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Center for Advanced Studies in Child Welfare

Center for Advanced Studies in Child Welfare

February 2012 Archives

CW360-CEEDCover.gif Last week, the Center for Advanced Studies in Child Welfare published a special edition of CW360° on using a develomental approach to child welfare practice. The publication, created in collaboration with the Center for Early Education and Development (CEED), is an incredible resource for anyone working in the areas of adoption and permanency.

Understanding child development is integral to child welfare practice, in particular for children and youth that are involved in adoption and permanency. Foster care and adoption workers, as well as foster, adoptive, and kinship/relative caregivers must understand the impact of early experiences of abuse, neglect, trauma, stress, multiple placements and institutionalization have on a child's development and how that affects children and youth's permanency outcomes.

This special issue of CW360° includes perspectives from child welfare workers, foster parents, judges, researchers, and policy experts. Topics include: higlighting innovative programs for parents and children; what foster parents need to meet the developmental needs of children in their care; influencing public policy to include child development; current research; and collaboration among child welfare, education, public health, child development and mental health arenas.

For a copy of this issue of CW360°, click here.

For past issues of CW360° including special issues on:
2009 Permanency or Aging Out: Adolescents in the Child Welfare System and 2010 Promoting Placement Stability
visit our CW360° page at the Center for Advanced Studies in Child Welfare.

Adoption Tax Credit Awareness day

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The North American Council on Adoptable Children has created a helpful information sheet to declare today, Monday, February 13, 2012, Adoption Tax Credit Awareness Day.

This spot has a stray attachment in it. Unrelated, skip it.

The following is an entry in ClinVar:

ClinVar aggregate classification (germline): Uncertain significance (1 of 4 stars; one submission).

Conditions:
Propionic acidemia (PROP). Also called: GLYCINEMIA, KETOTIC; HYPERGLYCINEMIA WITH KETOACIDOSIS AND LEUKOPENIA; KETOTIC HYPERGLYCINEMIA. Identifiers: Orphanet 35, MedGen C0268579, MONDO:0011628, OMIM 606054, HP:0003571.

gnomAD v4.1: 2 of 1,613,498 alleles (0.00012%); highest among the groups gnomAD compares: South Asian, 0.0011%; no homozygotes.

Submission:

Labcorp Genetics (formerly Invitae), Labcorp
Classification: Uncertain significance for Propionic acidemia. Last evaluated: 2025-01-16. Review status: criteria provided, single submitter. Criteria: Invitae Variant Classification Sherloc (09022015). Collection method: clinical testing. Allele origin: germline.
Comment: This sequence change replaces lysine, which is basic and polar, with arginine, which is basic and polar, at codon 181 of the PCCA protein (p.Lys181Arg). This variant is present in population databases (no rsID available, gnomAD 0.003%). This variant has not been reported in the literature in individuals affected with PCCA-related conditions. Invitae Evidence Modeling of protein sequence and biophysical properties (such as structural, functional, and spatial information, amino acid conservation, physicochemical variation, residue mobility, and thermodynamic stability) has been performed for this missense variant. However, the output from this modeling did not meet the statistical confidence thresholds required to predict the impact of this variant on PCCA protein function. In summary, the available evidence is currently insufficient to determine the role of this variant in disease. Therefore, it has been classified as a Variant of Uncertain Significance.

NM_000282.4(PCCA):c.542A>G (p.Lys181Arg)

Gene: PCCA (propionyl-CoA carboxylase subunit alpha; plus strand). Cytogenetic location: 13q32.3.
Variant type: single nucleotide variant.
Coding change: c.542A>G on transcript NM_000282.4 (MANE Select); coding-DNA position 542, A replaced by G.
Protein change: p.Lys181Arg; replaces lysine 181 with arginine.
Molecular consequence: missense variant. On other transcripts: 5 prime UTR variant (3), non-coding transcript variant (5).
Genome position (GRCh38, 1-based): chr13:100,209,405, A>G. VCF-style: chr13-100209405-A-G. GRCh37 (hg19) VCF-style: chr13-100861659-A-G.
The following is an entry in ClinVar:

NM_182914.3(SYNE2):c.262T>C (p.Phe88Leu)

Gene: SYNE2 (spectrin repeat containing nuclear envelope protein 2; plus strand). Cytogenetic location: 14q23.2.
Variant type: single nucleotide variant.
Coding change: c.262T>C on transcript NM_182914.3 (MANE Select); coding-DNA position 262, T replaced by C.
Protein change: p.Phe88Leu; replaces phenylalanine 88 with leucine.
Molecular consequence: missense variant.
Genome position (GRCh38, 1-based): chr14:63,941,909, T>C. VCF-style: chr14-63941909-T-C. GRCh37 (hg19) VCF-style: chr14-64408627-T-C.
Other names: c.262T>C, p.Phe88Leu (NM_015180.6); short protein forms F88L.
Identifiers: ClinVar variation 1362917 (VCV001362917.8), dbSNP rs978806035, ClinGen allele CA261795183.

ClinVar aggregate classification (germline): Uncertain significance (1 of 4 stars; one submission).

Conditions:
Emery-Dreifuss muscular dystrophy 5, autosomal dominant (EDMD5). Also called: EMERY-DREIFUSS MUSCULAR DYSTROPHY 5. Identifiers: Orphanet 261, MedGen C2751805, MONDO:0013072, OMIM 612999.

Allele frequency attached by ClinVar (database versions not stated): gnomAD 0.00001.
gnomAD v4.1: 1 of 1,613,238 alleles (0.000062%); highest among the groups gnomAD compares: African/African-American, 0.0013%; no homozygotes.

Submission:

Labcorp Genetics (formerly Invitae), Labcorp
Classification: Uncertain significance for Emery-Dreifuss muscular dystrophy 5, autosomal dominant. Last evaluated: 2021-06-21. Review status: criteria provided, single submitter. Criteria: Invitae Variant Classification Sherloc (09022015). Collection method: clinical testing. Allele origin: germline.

The adoption tax credit was first implemented in 2003 as a tool to help adoptive parents that had adopted children with special needs from the foster care system. For more information on the adoption tax credit, NACAC has put together a host of resources available on their website to help families navigate the complicated process of filing for the tax credit.

For more information, please see the NACAC website here and download the flyer here.

What are the rights of birth fathers?

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Several stories in the news lately feature the experiences of fathers fighting for custody of children placed for adoption without their consent. Birth fathers are often left out in discussions about adoption and permanency.

In one recent ruling, the Utah Supreme Court reversed a lower court decision that determined a Colorado man was not entitled to intervene in the adoption of his daughter. The court determined that the man had reasonably relied on the mother's statements to stay and give birth in Colorado, where Mr. Manzanares filed for paternity. Instead, the mother traveled to Utah and had the child there, where Manzanares had not filed for paternity.

You can read the full article here.

A case in Norway involving the removal of two Indian children from their parents sparked controversy and allegations of racial and cultural bias. According to the articles, the children's grandparents expressed a desire to care fo the children and accused the Norwegian government of preferring to keep the children in foster care until their 18th birthdays. However, according to MSN News, Norway agreed to place the children in the custody of their uncle.